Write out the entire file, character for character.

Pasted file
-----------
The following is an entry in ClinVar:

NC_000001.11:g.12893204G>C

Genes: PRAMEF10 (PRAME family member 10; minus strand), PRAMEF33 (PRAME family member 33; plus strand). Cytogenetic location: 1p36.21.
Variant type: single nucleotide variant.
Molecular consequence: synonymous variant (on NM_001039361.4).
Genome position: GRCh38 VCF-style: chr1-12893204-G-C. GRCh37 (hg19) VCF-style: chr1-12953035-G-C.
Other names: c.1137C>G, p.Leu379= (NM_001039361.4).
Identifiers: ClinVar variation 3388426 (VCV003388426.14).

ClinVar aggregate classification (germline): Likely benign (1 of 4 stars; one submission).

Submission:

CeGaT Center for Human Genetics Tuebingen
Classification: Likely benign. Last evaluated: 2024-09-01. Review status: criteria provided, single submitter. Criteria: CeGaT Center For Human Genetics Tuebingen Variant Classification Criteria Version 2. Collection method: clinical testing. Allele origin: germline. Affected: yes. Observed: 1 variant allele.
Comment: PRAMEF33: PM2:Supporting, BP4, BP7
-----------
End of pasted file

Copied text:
The following is an entry in ClinVar:

NC_000001.11:g.12893204G>C

Genes: PRAMEF10 (PRAME family member 10; minus strand), PRAMEF33 (PRAME family member 33; plus strand). Cytogenetic location: 1p36.21.
Variant type: single nucleotide variant.
Molecular consequence: synonymous variant (on NM_001039361.4).
Genome position: GRCh38 VCF-style: chr1-12893204-G-C. GRCh37 (hg19) VCF-style: chr1-12953035-G-C.
Other names: c.1137C>G, p.Leu379= (NM_001039361.4).
Identifiers: ClinVar variation 3388426 (VCV003388426.14).

ClinVar aggregate classification (germline): Likely benign (1 of 4 stars; one submission).

Submission:

CeGaT Center for Human Genetics Tuebingen
Classification: Likely benign. Last evaluated: 2024-09-01. Review status: criteria provided, single submitter. Criteria: CeGaT Center For Human Genetics Tuebingen Variant Classification Criteria Version 2. Collection method: clinical testing. Allele origin: germline. Affected: yes. Observed: 1 variant allele.
Comment: PRAMEF33: PM2:Supporting, BP4, BP7